How to make wine bars better: demand-driven pricing
The ticker above the bar at The Exchange
Recently, a friend invited me to her local watering hole, The Exchange Bar & Grill in Manhattan. The bar lives up to its name: There's a stock ticker running above the bartender's head, and several screens display fluctuating prices. But you won't learn how your 401(k) is doing (as you drink it away). It's the prices on the drinks that are rising and falling by the minute.
How does it work? Think of it like this. A tanned, chiseled, hairless fist-pumper from Seaside Heights does the Harlem Shake on his way toward the bar, where he orders 12 Cosmo shots for his bros and their girls. As the main ingredient is vodka, any vodka drink's price instantly rises on the ticker due to the sudden rise in demand. In turn, the price of all gin drinks will fall, due to slower market activity.
My first question to the bartender: "Can I short Zima?"
The lack of response indicated he hears this sort of thing a lot. Similarly, my friends have grown tired of hearing me ramble on about how disappointing I find most wine bars to be. But I'd be much more interested if they followed The Exchange's lead.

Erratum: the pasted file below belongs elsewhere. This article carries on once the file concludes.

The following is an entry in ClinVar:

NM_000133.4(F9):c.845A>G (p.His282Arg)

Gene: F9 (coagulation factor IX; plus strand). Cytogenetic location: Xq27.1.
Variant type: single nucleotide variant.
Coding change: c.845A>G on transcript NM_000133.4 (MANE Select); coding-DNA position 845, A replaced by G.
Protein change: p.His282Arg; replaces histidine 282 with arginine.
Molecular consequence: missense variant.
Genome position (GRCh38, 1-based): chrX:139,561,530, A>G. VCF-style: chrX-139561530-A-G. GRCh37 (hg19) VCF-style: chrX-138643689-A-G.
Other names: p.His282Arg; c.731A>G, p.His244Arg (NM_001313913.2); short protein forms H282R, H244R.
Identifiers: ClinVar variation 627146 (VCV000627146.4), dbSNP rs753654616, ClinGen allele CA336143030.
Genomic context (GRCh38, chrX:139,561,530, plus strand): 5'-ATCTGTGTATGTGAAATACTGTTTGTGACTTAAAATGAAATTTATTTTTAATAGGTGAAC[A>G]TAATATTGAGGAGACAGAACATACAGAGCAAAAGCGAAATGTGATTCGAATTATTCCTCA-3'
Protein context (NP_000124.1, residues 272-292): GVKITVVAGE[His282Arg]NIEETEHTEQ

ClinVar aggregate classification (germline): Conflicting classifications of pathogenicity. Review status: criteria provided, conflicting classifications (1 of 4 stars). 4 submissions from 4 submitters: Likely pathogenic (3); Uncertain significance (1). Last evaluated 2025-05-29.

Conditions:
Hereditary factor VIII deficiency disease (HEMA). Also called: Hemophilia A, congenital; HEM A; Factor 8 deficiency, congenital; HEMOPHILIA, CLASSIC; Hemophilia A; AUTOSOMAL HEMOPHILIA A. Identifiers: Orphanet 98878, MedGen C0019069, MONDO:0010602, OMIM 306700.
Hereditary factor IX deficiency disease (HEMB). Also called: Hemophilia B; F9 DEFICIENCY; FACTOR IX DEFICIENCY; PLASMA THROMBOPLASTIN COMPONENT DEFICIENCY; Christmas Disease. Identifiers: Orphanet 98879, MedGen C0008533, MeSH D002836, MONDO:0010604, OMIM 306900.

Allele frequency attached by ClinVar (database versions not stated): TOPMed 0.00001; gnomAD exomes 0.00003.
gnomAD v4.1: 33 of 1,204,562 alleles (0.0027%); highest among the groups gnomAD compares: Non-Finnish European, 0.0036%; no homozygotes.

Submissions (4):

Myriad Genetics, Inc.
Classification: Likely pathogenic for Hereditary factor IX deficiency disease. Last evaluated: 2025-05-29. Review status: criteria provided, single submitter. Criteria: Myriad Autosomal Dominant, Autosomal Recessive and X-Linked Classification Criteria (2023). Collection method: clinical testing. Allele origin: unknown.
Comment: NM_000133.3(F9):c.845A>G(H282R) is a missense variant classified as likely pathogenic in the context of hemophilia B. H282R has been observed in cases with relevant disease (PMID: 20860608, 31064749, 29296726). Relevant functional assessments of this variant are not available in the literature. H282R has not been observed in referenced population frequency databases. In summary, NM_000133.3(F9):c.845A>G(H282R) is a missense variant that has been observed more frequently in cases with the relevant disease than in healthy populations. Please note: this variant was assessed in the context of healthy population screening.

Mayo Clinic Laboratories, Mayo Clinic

Imagine: A group of nine cougars – who told their husbands they'd be at book club all night – enter the wine bar and order three bottles of Rombauer Chardonnay. Instantly, the price on Rombauer rises, given the sudden demand. Accordingly, the price of Rock Wall Zinfandel drops.
I could get behind this. Of course, such a concept could lead to several bad decisions...
"Did you see that?! The price of Grand Cru Burgundy just fell three bucks to $279! C'mon, one more bottle before we call it a night?"